E-Mail Alert

Add your e-mail address to receive forthcoming issues of this journal:

Journal Browser

Journal Browser

Special Issue "Role of Agroecology in Archieving Sustainable Agriculture"

A special issue of Sustainability (ISSN 2071-1050). This special issue belongs to the section "Sustainable Agriculture, Food and Wildlife".

Deadline for manuscript submissions: closed (30 September 2016)

Special Issue Editor

Guest Editor
Prof. Dr. Carol Shennan

Department of Environmental Studies, University of California, Santa Cruz, CA 95064, USA
Website | E-Mail
Phone: +1-831-345-7594
Interests: agroecology; sustainable agriculture; nutrient cycling; soil fertility and disease management; organic agriculture; sub-Saharan African smallholder agriculture

Special Issue Information

Dear Colleagues,

This Special Issue addresses the question, “What role does agroecology play in achieving sustainable agriculture?” Increasingly, terms like sustainable intensification, ecological intensification, and ecoagriculture are being used to describe conceptual approaches to achieving agricultural systems that are both sustainable and sufficiently productive to support a growing world population. Where does agroecology fit into this discussion? Does it represent a research discipline that offers ways of designing and managing sustainable agroecosystems building on ecological knowledge that can contribute to all these approaches? Alternatively, in some contexts, agroecology is seen as part of a social movement that promotes small-farmer based production systems, or as an underpinning of organic agriculture. This Special Issue will provide a range of viewpoints and examples of agroecology in action. We are particularly interested in representing perspectives from around the world, and that address the use of agroecological approaches at different scales of farm operations and that link farm management to landscape and watershed level processes and interactions.

Prof. Dr. Carol Shennan
Guest Editor

Manuscript Submission Information

Manuscripts should be submitted online at www.mdpi.com by registering and logging in to this website. Once you are registered, click here to go to the submission form. Manuscripts can be submitted until the deadline. All papers will be peer-reviewed. Accepted papers will be published continuously in the journal (as soon as accepted) and will be listed together on the special issue website. Research articles, review articles as well as short communications are invited. For planned papers, a title and short abstract (about 100 words) can be sent to the Editorial Office for announcement on this website.

Submitted manuscripts should not have been published previously, nor be under consideration for publication elsewhere (except conference proceedings papers). All manuscripts are thoroughly refereed through a single-blind peer-review process. A guide for authors and other relevant information for submission of manuscripts is available on the Instructions for Authors page. Sustainability is an international peer-reviewed open access monthly journal published by MDPI.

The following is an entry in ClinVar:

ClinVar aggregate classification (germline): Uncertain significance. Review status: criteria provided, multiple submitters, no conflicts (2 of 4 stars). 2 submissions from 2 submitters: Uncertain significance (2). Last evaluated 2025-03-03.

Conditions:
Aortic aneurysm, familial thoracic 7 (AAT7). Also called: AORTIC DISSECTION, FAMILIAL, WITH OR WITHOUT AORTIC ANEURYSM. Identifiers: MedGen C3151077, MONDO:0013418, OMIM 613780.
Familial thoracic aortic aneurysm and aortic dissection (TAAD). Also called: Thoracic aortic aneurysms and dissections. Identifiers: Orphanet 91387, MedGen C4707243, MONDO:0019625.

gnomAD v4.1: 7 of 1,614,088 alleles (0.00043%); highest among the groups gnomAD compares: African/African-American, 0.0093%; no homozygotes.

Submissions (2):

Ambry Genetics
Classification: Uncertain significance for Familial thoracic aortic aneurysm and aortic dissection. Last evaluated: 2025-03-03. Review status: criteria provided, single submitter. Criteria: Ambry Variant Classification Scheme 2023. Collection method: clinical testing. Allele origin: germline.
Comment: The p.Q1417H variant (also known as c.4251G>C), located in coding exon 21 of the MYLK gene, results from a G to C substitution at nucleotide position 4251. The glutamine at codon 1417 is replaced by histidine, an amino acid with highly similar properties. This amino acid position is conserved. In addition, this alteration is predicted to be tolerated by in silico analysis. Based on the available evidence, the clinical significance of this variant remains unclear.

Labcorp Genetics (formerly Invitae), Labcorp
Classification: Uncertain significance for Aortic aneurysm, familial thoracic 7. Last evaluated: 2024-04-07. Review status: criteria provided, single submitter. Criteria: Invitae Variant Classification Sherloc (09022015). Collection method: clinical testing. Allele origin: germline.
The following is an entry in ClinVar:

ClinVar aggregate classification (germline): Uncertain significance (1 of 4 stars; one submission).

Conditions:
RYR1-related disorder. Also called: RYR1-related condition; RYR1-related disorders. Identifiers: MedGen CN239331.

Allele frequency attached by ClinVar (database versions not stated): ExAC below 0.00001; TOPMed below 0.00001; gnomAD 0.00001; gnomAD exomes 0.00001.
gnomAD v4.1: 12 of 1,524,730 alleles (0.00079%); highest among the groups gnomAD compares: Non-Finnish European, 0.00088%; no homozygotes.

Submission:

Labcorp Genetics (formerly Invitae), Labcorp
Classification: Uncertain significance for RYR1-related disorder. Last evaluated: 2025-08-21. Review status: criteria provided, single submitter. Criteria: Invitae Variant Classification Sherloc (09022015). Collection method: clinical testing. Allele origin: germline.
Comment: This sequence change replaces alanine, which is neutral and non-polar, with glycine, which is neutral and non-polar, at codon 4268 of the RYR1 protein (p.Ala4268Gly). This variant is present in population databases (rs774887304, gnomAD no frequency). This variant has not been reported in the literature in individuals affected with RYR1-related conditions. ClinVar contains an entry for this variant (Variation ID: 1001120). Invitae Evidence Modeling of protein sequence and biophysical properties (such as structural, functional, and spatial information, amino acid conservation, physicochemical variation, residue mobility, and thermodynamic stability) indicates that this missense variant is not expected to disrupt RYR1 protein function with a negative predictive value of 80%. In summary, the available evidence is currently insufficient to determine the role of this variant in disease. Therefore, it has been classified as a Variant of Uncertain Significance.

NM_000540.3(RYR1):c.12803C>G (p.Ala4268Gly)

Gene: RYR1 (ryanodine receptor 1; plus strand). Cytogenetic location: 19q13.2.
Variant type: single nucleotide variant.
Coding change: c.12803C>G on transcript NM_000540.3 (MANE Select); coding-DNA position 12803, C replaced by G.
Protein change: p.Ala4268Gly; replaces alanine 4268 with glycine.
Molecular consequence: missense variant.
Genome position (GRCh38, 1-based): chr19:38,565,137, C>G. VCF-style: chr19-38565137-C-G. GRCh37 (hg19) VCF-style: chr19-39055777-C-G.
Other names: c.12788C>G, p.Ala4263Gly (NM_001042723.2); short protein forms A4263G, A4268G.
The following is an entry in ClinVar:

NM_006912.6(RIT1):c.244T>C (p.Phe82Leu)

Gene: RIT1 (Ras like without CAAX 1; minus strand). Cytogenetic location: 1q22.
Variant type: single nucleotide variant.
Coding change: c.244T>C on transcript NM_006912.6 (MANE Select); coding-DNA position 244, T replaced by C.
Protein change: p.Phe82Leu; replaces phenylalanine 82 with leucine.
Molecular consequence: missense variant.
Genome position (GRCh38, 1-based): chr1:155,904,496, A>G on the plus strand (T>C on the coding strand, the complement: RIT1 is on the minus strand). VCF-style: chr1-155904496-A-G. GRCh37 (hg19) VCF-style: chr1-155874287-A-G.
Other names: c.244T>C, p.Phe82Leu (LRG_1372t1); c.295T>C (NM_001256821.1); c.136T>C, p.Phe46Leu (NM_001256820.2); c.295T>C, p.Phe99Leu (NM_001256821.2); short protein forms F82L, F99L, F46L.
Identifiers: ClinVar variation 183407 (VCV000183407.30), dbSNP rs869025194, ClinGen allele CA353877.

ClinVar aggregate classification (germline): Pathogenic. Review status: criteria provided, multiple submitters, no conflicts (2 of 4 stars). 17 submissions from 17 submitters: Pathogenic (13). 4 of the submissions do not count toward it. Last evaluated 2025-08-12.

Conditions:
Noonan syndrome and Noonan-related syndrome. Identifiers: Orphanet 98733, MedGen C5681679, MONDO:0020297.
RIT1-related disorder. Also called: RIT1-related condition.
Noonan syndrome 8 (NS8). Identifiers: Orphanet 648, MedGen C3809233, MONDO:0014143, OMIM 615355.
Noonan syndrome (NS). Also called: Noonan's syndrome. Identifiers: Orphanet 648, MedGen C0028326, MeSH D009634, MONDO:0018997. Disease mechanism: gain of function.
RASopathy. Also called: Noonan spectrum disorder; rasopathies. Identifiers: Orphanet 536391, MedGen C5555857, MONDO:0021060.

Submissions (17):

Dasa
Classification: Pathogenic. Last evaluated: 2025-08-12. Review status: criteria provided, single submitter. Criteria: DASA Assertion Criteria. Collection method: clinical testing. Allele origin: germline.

Please visit the Instructions for Authors page before submitting a manuscript. The Article Processing Charge (APC) for publication in this open access journal is 1400 CHF (Swiss Francs). Submitted papers should be well formatted and use good English. Authors may use MDPI's English editing service prior to publication or during author revisions.

Keywords

  • Agroecosystems
  • Biodiversity and agriculture
  • Socio-ecological systems
  • Multifunctional landscapes
  • Ecosystem services and agriculture
  • Ecological pest and disease management
  • Integrating cops and livestock
  • Agroecosystem resilience
  • Sustainability assessment

Published Papers (5 papers)

View options order results:
result details:
Displaying articles 1-5
Export citation of selected articles as:

Research

Jump to: Review, Other

Open AccessArticle Indicators for the Analysis of Peasant Women’s Equity and Empowerment Situations in a Sustainability Framework: A Case Study of Cacao Production in Ecuador
Sustainability 2016, 8(12), 1231; doi:10.3390/su8121231
Received: 23 August 2016 / Revised: 3 November 2016 / Accepted: 21 November 2016 / Published: 25 November 2016
PDF Full-text (1647 KB) | HTML Full-text | XML Full-text
Abstract
Family agriculture is a fundamental pillar in the construction of agroecological agri-food alternatives fostering processes of sustainable rural development where social equity represents a central aspect. Despite agroecology’s critical openness, this area has not yet incorporated an explicit gender approach allowing an appropriate
[...] Read more.